Buzzword Watch: Tired of Hearing Canonical and Not Knowing What It Means In the World of SOA?

Published on October 25, 2007 by R "Ray" Wang

So, it’s one of those things that drives you nuts when everyone is talking about a buzzword, and you haven’t found the definition. Canonical in the context of SOA keeps popping up in the many briefings and product marketing conversations I’ve had these past 12 months, so I thought I’d share with you the definition as its being used.

Attempting to find a good definition…
So, I started with a good old Wikipedia try some months back and got this definition:

“Some circles in the field of computer science have borrowed this usage from mathematicians. It has come to mean “the usual or standard state or manner of something”; for example, “the canonical way to organize a file system is as a hierarchy, with extensions to make it a directed graph“. XML Signature defines canonicalization as the process of converting XML content to a canonical form, to take into account changes that can invalidate a signature over that data (from JWSDP 1.6).

For an illuminating story about the word’s use among computer scientists, see the Jargon File‘s entry for the word[1].

Some people have been known to use the noun canonicality; others use canonicity. In fields other than computer science, canonicity is this word’s canonical form.”

…led me to put it in the perspective of SOA
As you can imagine, the definition was utterly useless and left me still clueless. So here’s what I’m starting to understand after talking to my Enterprise Architect gurus that “canonical” is often used in the context of SOA to:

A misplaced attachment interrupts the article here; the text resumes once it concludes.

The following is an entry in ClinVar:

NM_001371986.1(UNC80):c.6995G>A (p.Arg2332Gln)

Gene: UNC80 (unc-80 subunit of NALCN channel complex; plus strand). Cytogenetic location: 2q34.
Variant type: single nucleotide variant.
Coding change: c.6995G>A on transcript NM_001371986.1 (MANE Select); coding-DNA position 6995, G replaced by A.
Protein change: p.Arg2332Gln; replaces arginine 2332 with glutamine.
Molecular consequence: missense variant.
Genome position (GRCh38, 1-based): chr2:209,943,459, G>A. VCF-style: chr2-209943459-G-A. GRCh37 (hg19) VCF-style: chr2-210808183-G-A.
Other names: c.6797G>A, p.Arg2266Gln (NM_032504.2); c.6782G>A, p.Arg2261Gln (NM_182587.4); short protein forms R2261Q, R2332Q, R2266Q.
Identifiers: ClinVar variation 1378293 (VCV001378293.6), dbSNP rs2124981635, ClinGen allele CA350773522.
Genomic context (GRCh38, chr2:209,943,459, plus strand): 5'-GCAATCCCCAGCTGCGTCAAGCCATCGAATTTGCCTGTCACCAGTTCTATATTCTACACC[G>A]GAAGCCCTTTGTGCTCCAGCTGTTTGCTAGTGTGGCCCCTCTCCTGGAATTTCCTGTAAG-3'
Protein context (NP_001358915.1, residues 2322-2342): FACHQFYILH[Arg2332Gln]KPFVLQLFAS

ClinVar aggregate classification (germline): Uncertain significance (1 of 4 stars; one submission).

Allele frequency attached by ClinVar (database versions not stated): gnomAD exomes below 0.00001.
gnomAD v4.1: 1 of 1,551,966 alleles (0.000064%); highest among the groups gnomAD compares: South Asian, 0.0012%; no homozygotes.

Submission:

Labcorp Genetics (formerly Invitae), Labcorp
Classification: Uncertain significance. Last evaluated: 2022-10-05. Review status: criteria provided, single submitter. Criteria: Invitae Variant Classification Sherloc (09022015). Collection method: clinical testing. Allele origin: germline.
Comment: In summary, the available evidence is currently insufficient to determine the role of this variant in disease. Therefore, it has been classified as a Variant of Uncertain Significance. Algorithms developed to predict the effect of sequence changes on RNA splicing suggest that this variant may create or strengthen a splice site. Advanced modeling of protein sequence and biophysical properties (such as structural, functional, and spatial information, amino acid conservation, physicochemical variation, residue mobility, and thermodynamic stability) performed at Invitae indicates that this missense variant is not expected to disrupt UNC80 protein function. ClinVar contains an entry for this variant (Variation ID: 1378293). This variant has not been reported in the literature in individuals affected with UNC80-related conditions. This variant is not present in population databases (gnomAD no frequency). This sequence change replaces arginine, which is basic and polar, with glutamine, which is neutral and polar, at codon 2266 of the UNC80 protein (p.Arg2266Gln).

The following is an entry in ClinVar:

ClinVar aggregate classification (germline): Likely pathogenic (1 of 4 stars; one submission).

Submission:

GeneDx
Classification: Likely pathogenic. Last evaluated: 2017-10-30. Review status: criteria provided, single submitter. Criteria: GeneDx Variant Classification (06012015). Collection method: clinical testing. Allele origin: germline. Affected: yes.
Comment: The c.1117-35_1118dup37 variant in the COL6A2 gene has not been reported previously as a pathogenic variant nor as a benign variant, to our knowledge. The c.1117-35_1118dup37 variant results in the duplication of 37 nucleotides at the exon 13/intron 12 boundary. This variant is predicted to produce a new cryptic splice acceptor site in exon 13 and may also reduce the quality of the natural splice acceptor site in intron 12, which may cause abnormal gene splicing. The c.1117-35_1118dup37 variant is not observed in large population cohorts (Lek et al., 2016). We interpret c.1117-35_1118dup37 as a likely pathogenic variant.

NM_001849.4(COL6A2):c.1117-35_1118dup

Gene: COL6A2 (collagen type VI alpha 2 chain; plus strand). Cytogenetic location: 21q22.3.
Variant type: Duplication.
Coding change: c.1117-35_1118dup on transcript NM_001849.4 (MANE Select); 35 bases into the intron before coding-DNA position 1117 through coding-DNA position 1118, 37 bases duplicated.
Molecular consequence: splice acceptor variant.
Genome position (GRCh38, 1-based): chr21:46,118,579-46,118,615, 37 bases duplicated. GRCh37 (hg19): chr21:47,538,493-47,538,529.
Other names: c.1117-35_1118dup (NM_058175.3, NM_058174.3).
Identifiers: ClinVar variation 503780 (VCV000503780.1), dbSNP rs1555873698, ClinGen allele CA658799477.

• Describe data models. Most of the gurus I talked to mentioned that this would be the superset of all data required to for a specific purpose, yet not reflect all the data. It may not be complete, but it would serve as the single model.
  • Explain how applications talk to each other. Often used in discussing messaging for SOA, it’s about what metadata objects such as data types, values, and semantics are communicated to both the sending and receiving applications. The end result must be some agreement what is the right data, what does it mean to each party, and how the data will be used and shared.
  • Keep BPEL clean. In order to build a clean service repository, there exists an integration layer that transforms/mediates a variety of messages to a common format through common codes or an ESB. This layer sits between the service repository and the integration processes. Typical hub and spoke integration requires messages to be translated to an independent format and then into the required format. This allows you to add new applications by adding a translation layer making this more effective and reusable than point to point integration. It’s common in most EAI approaches.

The bottom line
Often found in conversations about SOA, “canonical” refers to a design philosophy and approach that maps between the various data, messaging, and semantic frameworks used by multiple applications and systems. It’s about an approach that allow for reuse of items, such as business processes, among different systems.

(The personal contents in this blog do not reflect the opinions, ideas, thoughts, points of view, and any other potential attribution of my current, past, or future employers.)
Copyrighted 2007 by R Wang. All rights reserved

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